Continuing east on Rt. 24, our next stop was at the New Hope Baptist Church near the community of Vera, Virginia. Â Laura Wright was a member of this church, and while she was not buried there, her younger sister, Joe Ella Ferguson Harris, was.
In some of the deeds we found at the court house, we discovered that Laura Wright’s sons owned a 140-acre farm that was described as being 7 miles east of the old Appomattox Court House and approximately 2.5 miles away from Hollywood Baptist Church. Â Almost exactly 7 miles east of the National Historical Park on Rt. 24, we saw a sign for the church, Â stating that Hollywood Baptist was 2.7 miles down Rt. 618. Â This farm was at the intersection, and while we can’t say, for sure, thatÂ this was the Wright property, it certainly seems likely. (Images are from Google Maps.)
We continued to drive east on Rt. 24, and when we saw the sign for Holliday Lake State Park (Rt. 626), we impulsively decided to check it out, crossing our fingers as we made the turn.
In late February 2016, we’d set out for a day trip to this park, but just before we got there we found an injured hawk in the middle of the road. Â I’d cautiously wrapped it up in Wayne’s sweatshirt jacket, and then two rangers at the entrance to the park helped us put the hawk in a large box. Â They also called the Wildlife Center of Virginia for us since we had no cell phone service. Â You can read more of the story here.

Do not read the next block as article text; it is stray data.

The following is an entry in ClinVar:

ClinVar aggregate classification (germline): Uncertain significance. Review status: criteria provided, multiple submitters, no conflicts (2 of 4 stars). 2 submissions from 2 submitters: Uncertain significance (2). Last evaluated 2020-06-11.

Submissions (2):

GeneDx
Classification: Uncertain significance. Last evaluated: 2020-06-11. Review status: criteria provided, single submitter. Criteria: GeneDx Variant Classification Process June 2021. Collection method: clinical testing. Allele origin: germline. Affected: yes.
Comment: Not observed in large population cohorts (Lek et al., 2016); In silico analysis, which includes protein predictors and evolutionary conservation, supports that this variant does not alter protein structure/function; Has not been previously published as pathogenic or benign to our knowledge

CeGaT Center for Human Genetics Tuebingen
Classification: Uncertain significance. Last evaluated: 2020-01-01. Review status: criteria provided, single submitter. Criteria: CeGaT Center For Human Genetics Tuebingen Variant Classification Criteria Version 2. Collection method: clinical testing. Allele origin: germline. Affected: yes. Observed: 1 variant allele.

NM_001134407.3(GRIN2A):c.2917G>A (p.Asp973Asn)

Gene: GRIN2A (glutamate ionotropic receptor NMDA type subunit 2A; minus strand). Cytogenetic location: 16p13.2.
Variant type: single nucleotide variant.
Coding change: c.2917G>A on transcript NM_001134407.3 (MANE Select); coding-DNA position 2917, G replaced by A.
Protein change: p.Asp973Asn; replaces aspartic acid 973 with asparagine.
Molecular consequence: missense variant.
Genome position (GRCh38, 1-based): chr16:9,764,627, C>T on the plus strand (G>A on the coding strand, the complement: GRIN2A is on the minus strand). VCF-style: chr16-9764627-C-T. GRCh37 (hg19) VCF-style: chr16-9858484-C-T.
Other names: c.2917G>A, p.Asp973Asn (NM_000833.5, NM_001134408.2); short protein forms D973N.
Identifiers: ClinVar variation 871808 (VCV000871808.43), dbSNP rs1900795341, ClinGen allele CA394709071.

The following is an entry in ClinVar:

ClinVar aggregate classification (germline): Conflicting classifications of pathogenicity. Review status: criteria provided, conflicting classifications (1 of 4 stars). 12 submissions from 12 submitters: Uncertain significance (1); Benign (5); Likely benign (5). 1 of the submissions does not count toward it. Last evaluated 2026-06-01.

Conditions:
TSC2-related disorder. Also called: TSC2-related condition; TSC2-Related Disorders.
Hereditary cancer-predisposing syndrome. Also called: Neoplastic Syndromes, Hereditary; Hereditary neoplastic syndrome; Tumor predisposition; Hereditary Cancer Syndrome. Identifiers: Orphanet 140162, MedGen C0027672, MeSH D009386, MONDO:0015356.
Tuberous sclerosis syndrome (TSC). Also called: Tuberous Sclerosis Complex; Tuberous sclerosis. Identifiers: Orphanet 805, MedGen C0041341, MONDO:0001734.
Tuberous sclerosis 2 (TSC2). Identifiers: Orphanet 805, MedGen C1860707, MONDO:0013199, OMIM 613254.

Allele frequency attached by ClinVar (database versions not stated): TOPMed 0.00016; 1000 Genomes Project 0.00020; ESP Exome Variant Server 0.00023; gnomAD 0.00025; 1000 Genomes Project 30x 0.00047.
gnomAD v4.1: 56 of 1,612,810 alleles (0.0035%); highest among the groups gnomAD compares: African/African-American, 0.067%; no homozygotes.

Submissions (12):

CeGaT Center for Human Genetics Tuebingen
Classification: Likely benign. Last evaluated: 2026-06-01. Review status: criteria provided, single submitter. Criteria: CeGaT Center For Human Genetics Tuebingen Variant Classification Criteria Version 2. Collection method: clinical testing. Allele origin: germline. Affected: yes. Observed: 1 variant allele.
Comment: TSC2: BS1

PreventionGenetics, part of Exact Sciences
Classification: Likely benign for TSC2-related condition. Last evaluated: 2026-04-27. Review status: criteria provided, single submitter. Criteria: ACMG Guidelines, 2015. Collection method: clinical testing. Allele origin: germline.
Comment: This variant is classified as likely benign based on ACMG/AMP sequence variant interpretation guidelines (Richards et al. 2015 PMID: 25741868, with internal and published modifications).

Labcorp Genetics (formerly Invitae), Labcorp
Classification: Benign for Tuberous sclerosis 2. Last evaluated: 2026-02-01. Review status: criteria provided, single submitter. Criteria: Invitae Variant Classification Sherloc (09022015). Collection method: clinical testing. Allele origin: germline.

This time we encountered no injured hawks or other wildlife, and we were finally able to explore this beautiful state park. Â We were very impressed with the campgrounds, and we made note of our favorite sites, for possible future reference.
We were even more impressed with the lake, which was much, much larger than we’d anticipated.
We ordered sandwiches from a concession stand near the beach, and while waiting for our order, we noticed two park rangers in the parking area. Â Wayne encouraged me to walk over to see if they were the rangers who’d helped us with the hawk, and they were! Â Wayne snapped a picture of us as we were chatting.
We thoroughly enjoyed our visit to Holliday Lake State Park, and like other Virginia parks that we’ve visited, we can say that this one is also a little “gem.”
We made our way back to Rt. 24, and then turned north on Watt Abbitt Road (Rt. 654), which wound its way towards Rt. 60 West. Â This allowed us to cross the James River again, this time near Gladstone, VA.
As we’ve done before, we took a shortcut from Rt. 60 to Rt. 29 via Tye River Road (Rt. 657). Â Truthfully, it’s not much of a “shortcut,” but the mountain views are worth the extra travel time.
We wondered what happens to the animals that are displaced when huge tracts of trees are cut down (as they are in this area with all the commercial logging that goes on), but I guess some animals adapt well to the changes. Â This Red-Shouldered hawk was too far away to get a clear picture, but from its vantage point on the top of a dead tree, it was probably able to have a successful hunt. Â When I tried to re-focus on the hawk, I inadvertently zoomed in on the wrong dead tree, and I didn’t know I’d gotten a picture of a woodpecker until I downloaded my pictures!
There are such pretty places along this road…
We finally made it back to Rt. 29 and started the drive north towards home. Â All in all, it was a productive and beautiful day–and a great way to spend the longest day of 2017. Â 🙂